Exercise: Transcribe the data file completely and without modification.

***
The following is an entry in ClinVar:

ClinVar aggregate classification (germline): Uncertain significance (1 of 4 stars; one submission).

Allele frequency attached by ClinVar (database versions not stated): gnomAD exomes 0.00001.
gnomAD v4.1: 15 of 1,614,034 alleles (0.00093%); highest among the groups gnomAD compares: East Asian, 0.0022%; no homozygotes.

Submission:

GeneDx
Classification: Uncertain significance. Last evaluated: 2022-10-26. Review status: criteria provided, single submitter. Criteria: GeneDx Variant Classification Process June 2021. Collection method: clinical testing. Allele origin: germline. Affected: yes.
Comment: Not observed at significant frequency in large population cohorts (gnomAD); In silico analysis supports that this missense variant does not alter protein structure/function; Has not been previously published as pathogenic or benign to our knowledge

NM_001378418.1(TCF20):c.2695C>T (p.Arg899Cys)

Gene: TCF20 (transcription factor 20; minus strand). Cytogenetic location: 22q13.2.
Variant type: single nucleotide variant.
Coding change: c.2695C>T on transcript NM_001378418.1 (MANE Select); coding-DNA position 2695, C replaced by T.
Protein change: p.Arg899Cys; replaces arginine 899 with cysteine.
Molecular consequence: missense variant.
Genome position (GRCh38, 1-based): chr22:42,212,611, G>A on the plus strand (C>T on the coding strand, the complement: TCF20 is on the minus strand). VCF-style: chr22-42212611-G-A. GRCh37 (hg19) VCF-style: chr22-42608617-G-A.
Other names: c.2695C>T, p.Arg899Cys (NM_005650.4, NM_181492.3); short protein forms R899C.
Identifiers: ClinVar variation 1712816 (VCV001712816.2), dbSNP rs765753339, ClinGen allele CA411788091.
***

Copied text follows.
The following is an entry in ClinVar:

ClinVar aggregate classification (germline): Uncertain significance (1 of 4 stars; one submission).

Allele frequency attached by ClinVar (database versions not stated): gnomAD exomes 0.00001.
gnomAD v4.1: 15 of 1,614,034 alleles (0.00093%); highest among the groups gnomAD compares: East Asian, 0.0022%; no homozygotes.

Submission:

GeneDx
Classification: Uncertain significance. Last evaluated: 2022-10-26. Review status: criteria provided, single submitter. Criteria: GeneDx Variant Classification Process June 2021. Collection method: clinical testing. Allele origin: germline. Affected: yes.
Comment: Not observed at significant frequency in large population cohorts (gnomAD); In silico analysis supports that this missense variant does not alter protein structure/function; Has not been previously published as pathogenic or benign to our knowledge

NM_001378418.1(TCF20):c.2695C>T (p.Arg899Cys)

Gene: TCF20 (transcription factor 20; minus strand). Cytogenetic location: 22q13.2.
Variant type: single nucleotide variant.
Coding change: c.2695C>T on transcript NM_001378418.1 (MANE Select); coding-DNA position 2695, C replaced by T.
Protein change: p.Arg899Cys; replaces arginine 899 with cysteine.
Molecular consequence: missense variant.
Genome position (GRCh38, 1-based): chr22:42,212,611, G>A on the plus strand (C>T on the coding strand, the complement: TCF20 is on the minus strand). VCF-style: chr22-42212611-G-A. GRCh37 (hg19) VCF-style: chr22-42608617-G-A.
Other names: c.2695C>T, p.Arg899Cys (NM_005650.4, NM_181492.3); short protein forms R899C.
Identifiers: ClinVar variation 1712816 (VCV001712816.2), dbSNP rs765753339, ClinGen allele CA411788091.